In United States v. Ickes (4th Cir.2005) 393 F.3d 501, the court upheld a suspicionless border search of the defendant's computer. In so doing, the court rejected the defendant's argument that his computer deserved greater protection from border searches than other items because it may contain expressive materials. (Id. at pp. 505-507.) The court noted that expressive materials could include terrorist communications. (Id. at p. 506.) Creating an exception for expressive materials would defeat the purpose of the border search doctrine, which is to allow the sovereign to protect itself. (Ibid.) Other federal cases not involving border searches have treated computers the same as any other container for the purposes of search and seizure law. (See, e.g., Trulock v. Freeh (4th Cir.2001) 275 F.3d 391, 403 [password-protected computer files are analogous to locked footlocker]; United States v. Al-Marri (S.D.N.Y.2002) 230 F.Supp.2d 535, 541 [“Courts have uniformly agreed that computers should be treated as if they were closed containers”].)
The lone dissenting voice is United States v. Arnold (C.D.Cal.2006) 454 F.Supp.2d 999. There the court analogized a computer search to a strip search or body cavity search that requires reasonable suspicion. (Id. at pp. 1002-1003.) The court reasoned, “[O]pening and viewing confidential computer files implicates dignity and privacy interests. Indeed, some may value the sanctity of private thoughts memorialized on a data storage device above physical privacy.” (Id. at p. 1003.)
Arnold was recently overturned on appeal. (United States v. Arnold (9th Cir.2008) 523 F.3d 941.) The appeals court stated it was error for the district court to rely on cases involving the search of a person. The Court of Appeals concluded that no suspicion is needed to search a computer at the border.
Indeed, the human race has not yet, at least, become so robotic that opening a computer is similar to a strip search or body cavity search. Of course viewing confidential computer files implicates dignity and privacy interests. But no more so than opening a locked brief case, which may contain writings describing the owner's intimate thoughts or photographs depicting child pornography. A computer is entitled to no more protection than any other container. The suspicionless border search of Endacott's computer was valid.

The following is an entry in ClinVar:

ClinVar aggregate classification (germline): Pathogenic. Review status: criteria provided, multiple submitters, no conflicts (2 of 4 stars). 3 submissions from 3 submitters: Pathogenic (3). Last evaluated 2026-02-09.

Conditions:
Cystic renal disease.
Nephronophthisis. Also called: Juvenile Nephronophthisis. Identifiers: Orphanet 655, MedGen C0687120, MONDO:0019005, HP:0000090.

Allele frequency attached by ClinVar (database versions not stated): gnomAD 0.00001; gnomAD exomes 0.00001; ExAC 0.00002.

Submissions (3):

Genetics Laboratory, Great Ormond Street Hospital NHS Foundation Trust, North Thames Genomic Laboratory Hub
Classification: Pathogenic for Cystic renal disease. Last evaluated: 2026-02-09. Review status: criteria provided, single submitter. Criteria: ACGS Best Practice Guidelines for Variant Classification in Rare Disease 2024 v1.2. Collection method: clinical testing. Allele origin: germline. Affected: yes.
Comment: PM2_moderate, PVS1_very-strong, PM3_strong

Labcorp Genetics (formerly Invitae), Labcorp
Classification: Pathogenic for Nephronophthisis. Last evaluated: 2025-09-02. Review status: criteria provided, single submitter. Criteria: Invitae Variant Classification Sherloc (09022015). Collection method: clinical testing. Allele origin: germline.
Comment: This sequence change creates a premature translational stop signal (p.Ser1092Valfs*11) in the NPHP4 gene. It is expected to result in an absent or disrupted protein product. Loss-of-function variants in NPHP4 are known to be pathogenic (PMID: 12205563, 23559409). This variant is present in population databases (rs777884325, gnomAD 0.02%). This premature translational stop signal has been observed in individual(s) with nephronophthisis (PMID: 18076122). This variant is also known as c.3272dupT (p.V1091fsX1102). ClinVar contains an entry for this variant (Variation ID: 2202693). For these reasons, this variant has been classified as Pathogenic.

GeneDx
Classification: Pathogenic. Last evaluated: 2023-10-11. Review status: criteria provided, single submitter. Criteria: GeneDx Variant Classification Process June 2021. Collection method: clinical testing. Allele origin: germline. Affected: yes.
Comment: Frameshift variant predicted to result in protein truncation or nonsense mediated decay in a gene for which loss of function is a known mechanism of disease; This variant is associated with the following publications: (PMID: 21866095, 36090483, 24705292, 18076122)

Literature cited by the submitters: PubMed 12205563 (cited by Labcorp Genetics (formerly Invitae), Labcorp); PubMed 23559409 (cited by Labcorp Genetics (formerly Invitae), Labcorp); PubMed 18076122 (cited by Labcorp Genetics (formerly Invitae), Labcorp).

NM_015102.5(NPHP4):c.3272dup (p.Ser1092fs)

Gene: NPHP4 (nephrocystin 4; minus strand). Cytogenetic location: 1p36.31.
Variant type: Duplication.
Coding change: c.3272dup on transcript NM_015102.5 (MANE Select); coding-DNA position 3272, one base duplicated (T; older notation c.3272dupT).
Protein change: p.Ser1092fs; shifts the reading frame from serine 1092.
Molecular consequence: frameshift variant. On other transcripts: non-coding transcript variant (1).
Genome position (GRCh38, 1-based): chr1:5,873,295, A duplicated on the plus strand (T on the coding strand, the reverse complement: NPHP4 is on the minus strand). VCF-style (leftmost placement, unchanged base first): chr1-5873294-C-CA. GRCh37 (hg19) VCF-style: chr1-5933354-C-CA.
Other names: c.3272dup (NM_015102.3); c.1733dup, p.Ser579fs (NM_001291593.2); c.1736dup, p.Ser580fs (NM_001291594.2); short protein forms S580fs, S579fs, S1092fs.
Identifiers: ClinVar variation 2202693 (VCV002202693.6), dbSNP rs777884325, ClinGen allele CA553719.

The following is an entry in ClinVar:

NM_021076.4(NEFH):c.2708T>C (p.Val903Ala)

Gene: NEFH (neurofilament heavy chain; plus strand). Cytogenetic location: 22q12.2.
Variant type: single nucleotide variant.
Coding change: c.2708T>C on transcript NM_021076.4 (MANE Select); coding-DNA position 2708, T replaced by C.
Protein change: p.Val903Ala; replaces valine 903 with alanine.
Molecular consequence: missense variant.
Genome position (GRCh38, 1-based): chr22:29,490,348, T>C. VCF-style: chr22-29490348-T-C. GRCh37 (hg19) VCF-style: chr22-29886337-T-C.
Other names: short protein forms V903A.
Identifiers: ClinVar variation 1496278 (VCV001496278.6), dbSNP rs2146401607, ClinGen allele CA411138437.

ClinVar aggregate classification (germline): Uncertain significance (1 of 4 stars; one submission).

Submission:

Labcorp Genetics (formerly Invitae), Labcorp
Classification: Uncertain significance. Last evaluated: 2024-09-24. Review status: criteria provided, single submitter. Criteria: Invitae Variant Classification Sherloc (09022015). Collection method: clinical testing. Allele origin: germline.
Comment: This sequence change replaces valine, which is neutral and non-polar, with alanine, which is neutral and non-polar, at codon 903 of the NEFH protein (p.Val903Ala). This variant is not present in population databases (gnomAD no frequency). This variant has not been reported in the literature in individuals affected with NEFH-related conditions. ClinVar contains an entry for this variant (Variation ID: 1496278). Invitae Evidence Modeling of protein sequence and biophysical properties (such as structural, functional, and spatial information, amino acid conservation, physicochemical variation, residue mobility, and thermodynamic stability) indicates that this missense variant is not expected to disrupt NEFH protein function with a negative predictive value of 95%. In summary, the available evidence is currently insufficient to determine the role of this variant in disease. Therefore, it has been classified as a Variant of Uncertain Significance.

Endacott contends that, even if the initial border search was valid, the later search of his computers and digital media detained by customs agents was invalid.
Endacott claims that his plea of no contest was based in part on images contained on digital media subject to the later search. He points out that some of the evidence introduced at the preliminary hearing came from the later search. But Endacott pled to only one count. There is no showing in the record that his plea was based on any particular evidence. Obviously the hundreds of images obtained in the initial search are more than sufficient to sustain a plea to one count. Endacott has failed to show his plea was based on evidence discovered in the later search. In any event, the later search was valid.
Endacott relies on the rule that although no judicial authorization is necessary for a search or seizure in exigent circumstances, once the exigency ends, a judicial officer must authorize any subsequent search. (Citing United States v. Doe (1995) 61 F.3d 107, 110-111; United States v. Montoya de Hernandez (1985) 473 U.S. 531, 553, 105 S.Ct. 3304, 87 L.Ed.2d 381 (dis. opn. of Brennan, J.).)
But here the warrantless search was not based on exigent circumstances; it was based on Endacott's border entry. Although exigent circumstances may dissipate, the border does not. The same circumstances that authorized the warrantless and suspicionless initial search of Endacott's computer were present at the subsequent search. That customs agents allowed Endacott to leave and resumed the search two days later does not make the search invalid.
Endacott argues the government should not be able to detain items without suspicion for as long as it desires, while searching for whatever it chooses. We need not decide that question because that is not what happened here. By the time the government detained Endacott's electronic data, it had more than probable cause to believe the data contained child pornography. Moreover, that the government had the opportunity to obtain a warrant does not mean it was required to do so. (See United States v. Montoya de Hernandez, supra, 473 U.S. 531, 105 S.Ct. 3304, 87 L.Ed.2d 381 [valid search where woman suspected of smuggling narcotics in alimentary canal held incommunicado at border for almost 16 hours before officials sought court order authorizing X-ray and other tests].)
We need not discuss whether Endacott's consent to the subsequent search is voluntary.
The judgment is affirmed.
We concur: COFFEE and PERREN, JJ.